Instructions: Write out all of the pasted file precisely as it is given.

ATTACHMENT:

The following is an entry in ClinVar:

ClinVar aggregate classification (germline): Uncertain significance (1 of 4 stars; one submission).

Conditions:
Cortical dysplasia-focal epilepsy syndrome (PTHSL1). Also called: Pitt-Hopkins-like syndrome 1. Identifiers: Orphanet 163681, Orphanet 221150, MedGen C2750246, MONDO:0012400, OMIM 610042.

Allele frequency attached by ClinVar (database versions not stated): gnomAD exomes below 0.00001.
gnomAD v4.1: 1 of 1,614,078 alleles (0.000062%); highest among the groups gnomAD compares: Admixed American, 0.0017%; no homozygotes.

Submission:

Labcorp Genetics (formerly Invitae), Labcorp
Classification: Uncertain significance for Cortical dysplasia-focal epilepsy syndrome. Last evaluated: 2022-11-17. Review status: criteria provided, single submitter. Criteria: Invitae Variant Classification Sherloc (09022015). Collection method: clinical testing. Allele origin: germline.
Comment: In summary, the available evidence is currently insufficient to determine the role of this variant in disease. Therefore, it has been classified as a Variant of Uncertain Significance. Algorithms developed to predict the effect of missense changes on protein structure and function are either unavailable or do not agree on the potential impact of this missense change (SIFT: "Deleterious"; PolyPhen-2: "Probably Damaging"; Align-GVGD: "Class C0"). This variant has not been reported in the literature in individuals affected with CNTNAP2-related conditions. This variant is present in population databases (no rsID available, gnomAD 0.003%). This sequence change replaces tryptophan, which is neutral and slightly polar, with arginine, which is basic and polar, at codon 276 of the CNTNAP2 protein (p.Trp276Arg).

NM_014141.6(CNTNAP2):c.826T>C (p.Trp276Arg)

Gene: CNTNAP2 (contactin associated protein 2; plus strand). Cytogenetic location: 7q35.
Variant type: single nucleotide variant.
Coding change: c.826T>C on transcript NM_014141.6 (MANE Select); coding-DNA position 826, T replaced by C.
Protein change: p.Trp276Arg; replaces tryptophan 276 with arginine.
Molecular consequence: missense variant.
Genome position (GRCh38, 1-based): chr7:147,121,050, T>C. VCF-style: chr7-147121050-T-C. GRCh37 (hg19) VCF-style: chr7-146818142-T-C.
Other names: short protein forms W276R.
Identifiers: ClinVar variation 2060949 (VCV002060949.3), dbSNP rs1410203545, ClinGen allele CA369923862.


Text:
The following is an entry in ClinVar:

ClinVar aggregate classification (germline): Uncertain significance (1 of 4 stars; one submission).

Conditions:
Cortical dysplasia-focal epilepsy syndrome (PTHSL1). Also called: Pitt-Hopkins-like syndrome 1. Identifiers: Orphanet 163681, Orphanet 221150, MedGen C2750246, MONDO:0012400, OMIM 610042.

Allele frequency attached by ClinVar (database versions not stated): gnomAD exomes below 0.00001.
gnomAD v4.1: 1 of 1,614,078 alleles (0.000062%); highest among the groups gnomAD compares: Admixed American, 0.0017%; no homozygotes.

Submission:

Labcorp Genetics (formerly Invitae), Labcorp
Classification: Uncertain significance for Cortical dysplasia-focal epilepsy syndrome. Last evaluated: 2022-11-17. Review status: criteria provided, single submitter. Criteria: Invitae Variant Classification Sherloc (09022015). Collection method: clinical testing. Allele origin: germline.
Comment: In summary, the available evidence is currently insufficient to determine the role of this variant in disease. Therefore, it has been classified as a Variant of Uncertain Significance. Algorithms developed to predict the effect of missense changes on protein structure and function are either unavailable or do not agree on the potential impact of this missense change (SIFT: "Deleterious"; PolyPhen-2: "Probably Damaging"; Align-GVGD: "Class C0"). This variant has not been reported in the literature in individuals affected with CNTNAP2-related conditions. This variant is present in population databases (no rsID available, gnomAD 0.003%). This sequence change replaces tryptophan, which is neutral and slightly polar, with arginine, which is basic and polar, at codon 276 of the CNTNAP2 protein (p.Trp276Arg).

NM_014141.6(CNTNAP2):c.826T>C (p.Trp276Arg)

Gene: CNTNAP2 (contactin associated protein 2; plus strand). Cytogenetic location: 7q35.
Variant type: single nucleotide variant.
Coding change: c.826T>C on transcript NM_014141.6 (MANE Select); coding-DNA position 826, T replaced by C.
Protein change: p.Trp276Arg; replaces tryptophan 276 with arginine.
Molecular consequence: missense variant.
Genome position (GRCh38, 1-based): chr7:147,121,050, T>C. VCF-style: chr7-147121050-T-C. GRCh37 (hg19) VCF-style: chr7-146818142-T-C.
Other names: short protein forms W276R.
Identifiers: ClinVar variation 2060949 (VCV002060949.3), dbSNP rs1410203545, ClinGen allele CA369923862.